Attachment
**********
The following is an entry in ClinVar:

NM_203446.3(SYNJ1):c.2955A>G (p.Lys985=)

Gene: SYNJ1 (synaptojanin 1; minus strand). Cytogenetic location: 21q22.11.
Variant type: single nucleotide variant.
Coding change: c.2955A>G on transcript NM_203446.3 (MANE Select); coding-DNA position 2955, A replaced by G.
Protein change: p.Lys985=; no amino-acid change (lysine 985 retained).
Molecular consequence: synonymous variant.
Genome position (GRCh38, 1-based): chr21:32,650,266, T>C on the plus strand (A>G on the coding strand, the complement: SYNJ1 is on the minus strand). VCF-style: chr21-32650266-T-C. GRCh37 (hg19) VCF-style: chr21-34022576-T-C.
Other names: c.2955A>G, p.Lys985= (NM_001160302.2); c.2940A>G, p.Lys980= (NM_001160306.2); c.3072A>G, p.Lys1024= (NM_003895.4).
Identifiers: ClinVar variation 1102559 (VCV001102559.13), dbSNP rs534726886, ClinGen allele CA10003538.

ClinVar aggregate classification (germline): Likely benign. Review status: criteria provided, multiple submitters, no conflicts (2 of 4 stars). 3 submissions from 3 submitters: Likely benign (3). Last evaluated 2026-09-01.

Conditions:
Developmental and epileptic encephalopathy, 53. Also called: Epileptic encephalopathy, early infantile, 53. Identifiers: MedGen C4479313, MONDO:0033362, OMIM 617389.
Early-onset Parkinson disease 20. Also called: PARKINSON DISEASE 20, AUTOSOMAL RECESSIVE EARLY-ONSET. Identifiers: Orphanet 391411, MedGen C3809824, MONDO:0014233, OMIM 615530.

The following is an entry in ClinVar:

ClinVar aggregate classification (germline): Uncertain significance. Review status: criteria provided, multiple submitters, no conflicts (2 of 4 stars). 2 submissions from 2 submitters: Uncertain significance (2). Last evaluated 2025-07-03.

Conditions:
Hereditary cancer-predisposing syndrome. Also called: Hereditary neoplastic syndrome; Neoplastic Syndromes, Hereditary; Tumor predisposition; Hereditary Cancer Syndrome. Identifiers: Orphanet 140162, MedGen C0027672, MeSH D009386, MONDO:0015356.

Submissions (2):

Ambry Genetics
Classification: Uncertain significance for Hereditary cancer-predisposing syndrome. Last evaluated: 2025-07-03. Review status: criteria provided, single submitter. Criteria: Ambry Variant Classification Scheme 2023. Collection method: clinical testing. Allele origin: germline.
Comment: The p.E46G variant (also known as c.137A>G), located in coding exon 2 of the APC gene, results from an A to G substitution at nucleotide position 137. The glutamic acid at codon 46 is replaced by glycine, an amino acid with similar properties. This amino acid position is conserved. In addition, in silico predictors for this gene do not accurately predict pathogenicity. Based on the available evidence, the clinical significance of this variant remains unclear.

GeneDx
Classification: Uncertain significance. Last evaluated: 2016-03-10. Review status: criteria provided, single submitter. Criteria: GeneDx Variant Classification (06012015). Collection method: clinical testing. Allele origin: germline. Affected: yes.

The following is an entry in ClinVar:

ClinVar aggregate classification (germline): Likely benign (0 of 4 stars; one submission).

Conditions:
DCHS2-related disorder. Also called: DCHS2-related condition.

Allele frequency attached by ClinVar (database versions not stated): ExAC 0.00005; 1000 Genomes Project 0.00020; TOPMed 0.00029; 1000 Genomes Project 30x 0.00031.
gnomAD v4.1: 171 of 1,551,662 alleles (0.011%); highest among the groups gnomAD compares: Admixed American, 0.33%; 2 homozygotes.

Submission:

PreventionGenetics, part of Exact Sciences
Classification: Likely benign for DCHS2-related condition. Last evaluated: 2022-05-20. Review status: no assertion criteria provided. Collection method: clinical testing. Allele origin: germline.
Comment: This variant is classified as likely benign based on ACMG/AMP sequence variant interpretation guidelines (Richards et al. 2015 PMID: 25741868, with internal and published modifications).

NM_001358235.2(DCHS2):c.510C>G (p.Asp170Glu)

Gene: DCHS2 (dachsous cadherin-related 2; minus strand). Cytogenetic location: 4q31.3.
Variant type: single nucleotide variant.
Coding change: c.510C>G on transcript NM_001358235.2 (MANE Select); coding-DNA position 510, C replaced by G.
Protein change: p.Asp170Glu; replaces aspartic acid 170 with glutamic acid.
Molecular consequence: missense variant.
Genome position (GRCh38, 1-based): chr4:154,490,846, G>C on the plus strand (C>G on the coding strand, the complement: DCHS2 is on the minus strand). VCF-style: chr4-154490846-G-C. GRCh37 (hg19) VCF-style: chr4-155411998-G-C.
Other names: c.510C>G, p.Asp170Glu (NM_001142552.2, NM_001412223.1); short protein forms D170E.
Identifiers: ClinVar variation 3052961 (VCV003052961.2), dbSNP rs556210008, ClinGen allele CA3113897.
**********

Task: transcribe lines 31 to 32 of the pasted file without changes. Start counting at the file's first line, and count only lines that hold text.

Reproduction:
Submission:

PreventionGenetics, part of Exact Sciences